HANOVER, NH.- The Orozco mural cycle, one of Dartmouths greatest treasures, has been designated a national historic landmark, one of 13 new landmarks announced March 11, 2013, by Secretary of the Interior Ken Salazar and National Park Service Director Jonathan B. Jarvis.
Jose Clemente Orozcos The Epic of American Civilization, created between 1932 and 1934 while Orozco was in-residence at Dartmouth, challenged traditional thinking about the development of Aztec and Anglo-American civilizations in North America. The renowned Mexican muralist conceived the muralslocated in Baker-Berry Libraryas a representation of a North American continent characterized by the duality of indigenous and European historical experiences.
It is gratifying that Dartmouths showcasing of the most significant work of Orozcos career has been recognized as a prominent destination in telling our nations rich and diverse story, said Dartmouth President Carol L. Folt. The murals provide an unparalleled opportunity for Dartmouth students studying art, and for our community, to experience one of Mexicos foremost artists of the early 20th century.
Dean of Libraries Jeffrey Horrell said. This is a wonderful opportunity for Dartmouth to be able to share the Orozco murals with the country and the world, and for Dartmouth to have this designation. Im sure it will encourage many more visitors to Dartmouth.
The murals join other important sites including the home of author and abolitionist Harriet Beecher Stowe in Hartford, Conn.; the Edmund Pettus Bridge in Selma, Ala., where civil rights marchers were attacked in 1965 by law enforcement officers in what became known as Bloody Sunday; Puerto Ricos Old San Juan Historic District, the largest of collection of buildings representing four centuries of Spanish culture; Honey Springs Battlefield in Muskogee and McIntosh Counties, Okla., scene of the largest battle in Indian Territory during the Civil War; and Yaddo, one of the countrys oldest artists retreats, in Saratoga Springs, N.Y.
From the Civil War to civil rights, to the struggles and accomplishments of women, African Americans and Latinos, these sites highlight the mosaic of our nations historic past, said the National Park Services Jarvis. We are proud to administer the National Historic Landmarks Program to educate and inspire Americans through their countrys rich and complex history.
The murals are housed in the newly-named Orozco Room in the librarys ground-level reserve reading room. The mural space underwent major renovations last summer and fall, reopening in October after new lighting and comfortable seating were installed, with funding from the Manton Foundation. The project took place during Dartmouths yearlong arts initiativeYear of the Arts.
Orozco (1883-1949) was Dartmouths second artist-in-residence at a time of intense growth and activity in the institutions art department. Art history professors Artemas Packard and Churchill Lathrop brought the prominent Mexican artist to campus to teach the art of fresco to students. During that residency, the idea for the commission of a mural was proposed, and later supported by then-Dartmouth President Ernest Martin Hopkins.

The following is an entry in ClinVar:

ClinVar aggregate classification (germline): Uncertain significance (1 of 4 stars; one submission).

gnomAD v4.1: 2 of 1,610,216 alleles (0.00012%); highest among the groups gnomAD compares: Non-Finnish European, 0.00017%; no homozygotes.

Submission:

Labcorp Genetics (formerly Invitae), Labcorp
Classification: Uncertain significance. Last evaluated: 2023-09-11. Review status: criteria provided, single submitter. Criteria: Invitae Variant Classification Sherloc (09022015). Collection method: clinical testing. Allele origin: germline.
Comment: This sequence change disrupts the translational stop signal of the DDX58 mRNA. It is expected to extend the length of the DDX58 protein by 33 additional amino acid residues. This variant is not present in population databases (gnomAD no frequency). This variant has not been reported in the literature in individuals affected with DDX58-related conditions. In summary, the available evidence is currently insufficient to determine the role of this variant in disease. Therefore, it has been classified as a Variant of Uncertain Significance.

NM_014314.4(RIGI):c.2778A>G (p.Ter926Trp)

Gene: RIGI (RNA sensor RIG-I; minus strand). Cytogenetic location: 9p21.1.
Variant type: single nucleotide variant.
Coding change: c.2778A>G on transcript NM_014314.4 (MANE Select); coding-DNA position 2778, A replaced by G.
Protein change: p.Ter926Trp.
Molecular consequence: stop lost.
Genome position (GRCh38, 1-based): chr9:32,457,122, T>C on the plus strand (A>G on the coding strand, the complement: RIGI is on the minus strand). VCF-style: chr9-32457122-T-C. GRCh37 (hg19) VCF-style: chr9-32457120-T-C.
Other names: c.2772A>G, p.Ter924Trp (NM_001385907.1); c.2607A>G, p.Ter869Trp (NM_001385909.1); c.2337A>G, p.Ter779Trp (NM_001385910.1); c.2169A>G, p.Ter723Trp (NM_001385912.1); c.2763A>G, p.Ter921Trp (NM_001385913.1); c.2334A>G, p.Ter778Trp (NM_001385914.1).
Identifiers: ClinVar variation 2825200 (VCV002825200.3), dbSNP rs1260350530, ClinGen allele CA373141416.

Orozcos work is one of the finest examples of Mexican Muralism in the United States and arguably the artists greatest work, said Michael Taylor, director of the Hood Museum of Art. Commissioning Orozco to paint this mural in Baker Library in the early 1930s represents a daring moment in Dartmouths history and todays decision to designate The Epic of American Civilization as a national historic landmark will preserve this masterpiece of modern art for generations to come.
National historic landmarks are nationally significant historic places that possess exceptional value or quality in illustrating or interpreting the heritage of the United States. The program, established in 1935, is administered by the National Park Service on behalf of the Secretary of the Interior. Currently there are 2,540 designated national historic landmarks.
This is a big deal, no doubt about it, said National Park spokesman Mike Litterst. This is the highest distinction that a site can get from the Secretary of the Interior. There are people who make plans to go out of their way to visit national historic landmarks.
Associate Professor of Art Mary Coffey, who last fall testified before the National Park System Advisory Board in support of the Orozco landmark designation, said Orozcos work is an amazing asset for students studying fresco art or public art.
By the end of the course Coffey teaches on the murals, she says every student is utterly enamored with these murals and they become proselytizers for Orozco
and incredibly excited about public art, and incredibly excited about these murals in particular.
The other new landmarks are: the Camden (Maine) Amphitheatre and Public Library, one of the few public projects of Fletcher Steele, one of Americas premier practitioners of 20th-century landscape design; Camp Nelson Historic and Archeological District, Jessamine County, Ky., one of the nations largest Civil War recruitment and training centers for African American soldiers; Casa Dra. Concha Meléndez Ramírez, San Juan, Puerto Rico, the residence and workspace of Ramírez, a prominent literary criticism voice in the movement that shaped Puerto Ricos 20th-century national cultural identity.
Also, the George T. Stagg Distillery, Franklin County, Ky., a rare, intact example of an operating distillery before, during, and after Prohibition; Hinchliffe Stadium in Paterson, N.J., which was used by a Negro League baseball team; Pear Valley, Eastville, Va., a 1740, wood-frame house that is a rare example of the distinctive form of architecture that developed in the Chesapeake Bay region; and Second Presbyterian Church, Chicago, Ill., which represents the visual and philosophical precepts of the turn of the century Arts and Crafts design movement.